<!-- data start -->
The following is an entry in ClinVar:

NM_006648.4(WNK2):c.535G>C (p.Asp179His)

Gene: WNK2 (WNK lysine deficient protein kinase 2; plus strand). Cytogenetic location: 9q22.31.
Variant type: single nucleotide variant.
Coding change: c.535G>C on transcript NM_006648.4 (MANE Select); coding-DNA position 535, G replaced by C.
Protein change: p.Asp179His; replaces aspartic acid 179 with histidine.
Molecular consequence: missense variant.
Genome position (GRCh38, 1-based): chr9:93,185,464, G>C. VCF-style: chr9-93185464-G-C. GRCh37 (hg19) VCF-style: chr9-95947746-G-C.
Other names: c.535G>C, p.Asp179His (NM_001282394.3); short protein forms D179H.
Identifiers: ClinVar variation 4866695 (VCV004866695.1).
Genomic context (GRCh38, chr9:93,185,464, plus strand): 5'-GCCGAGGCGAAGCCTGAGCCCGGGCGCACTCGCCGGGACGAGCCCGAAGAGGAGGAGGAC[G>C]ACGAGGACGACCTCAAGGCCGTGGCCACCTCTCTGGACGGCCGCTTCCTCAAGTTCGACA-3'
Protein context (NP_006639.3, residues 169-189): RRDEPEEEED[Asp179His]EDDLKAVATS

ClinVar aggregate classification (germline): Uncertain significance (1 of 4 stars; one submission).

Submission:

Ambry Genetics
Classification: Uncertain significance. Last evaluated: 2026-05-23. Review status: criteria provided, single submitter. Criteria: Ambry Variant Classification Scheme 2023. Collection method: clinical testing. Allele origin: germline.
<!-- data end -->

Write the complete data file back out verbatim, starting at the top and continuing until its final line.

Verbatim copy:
The following is an entry in ClinVar:

NM_006648.4(WNK2):c.535G>C (p.Asp179His)

Gene: WNK2 (WNK lysine deficient protein kinase 2; plus strand). Cytogenetic location: 9q22.31.
Variant type: single nucleotide variant.
Coding change: c.535G>C on transcript NM_006648.4 (MANE Select); coding-DNA position 535, G replaced by C.
Protein change: p.Asp179His; replaces aspartic acid 179 with histidine.
Molecular consequence: missense variant.
Genome position (GRCh38, 1-based): chr9:93,185,464, G>C. VCF-style: chr9-93185464-G-C. GRCh37 (hg19) VCF-style: chr9-95947746-G-C.
Other names: c.535G>C, p.Asp179His (NM_001282394.3); short protein forms D179H.
Identifiers: ClinVar variation 4866695 (VCV004866695.1).
Genomic context (GRCh38, chr9:93,185,464, plus strand): 5'-GCCGAGGCGAAGCCTGAGCCCGGGCGCACTCGCCGGGACGAGCCCGAAGAGGAGGAGGAC[G>C]ACGAGGACGACCTCAAGGCCGTGGCCACCTCTCTGGACGGCCGCTTCCTCAAGTTCGACA-3'
Protein context (NP_006639.3, residues 169-189): RRDEPEEEED[Asp179His]EDDLKAVATS

ClinVar aggregate classification (germline): Uncertain significance (1 of 4 stars; one submission).

Submission:

Ambry Genetics
Classification: Uncertain significance. Last evaluated: 2026-05-23. Review status: criteria provided, single submitter. Criteria: Ambry Variant Classification Scheme 2023. Collection method: clinical testing. Allele origin: germline.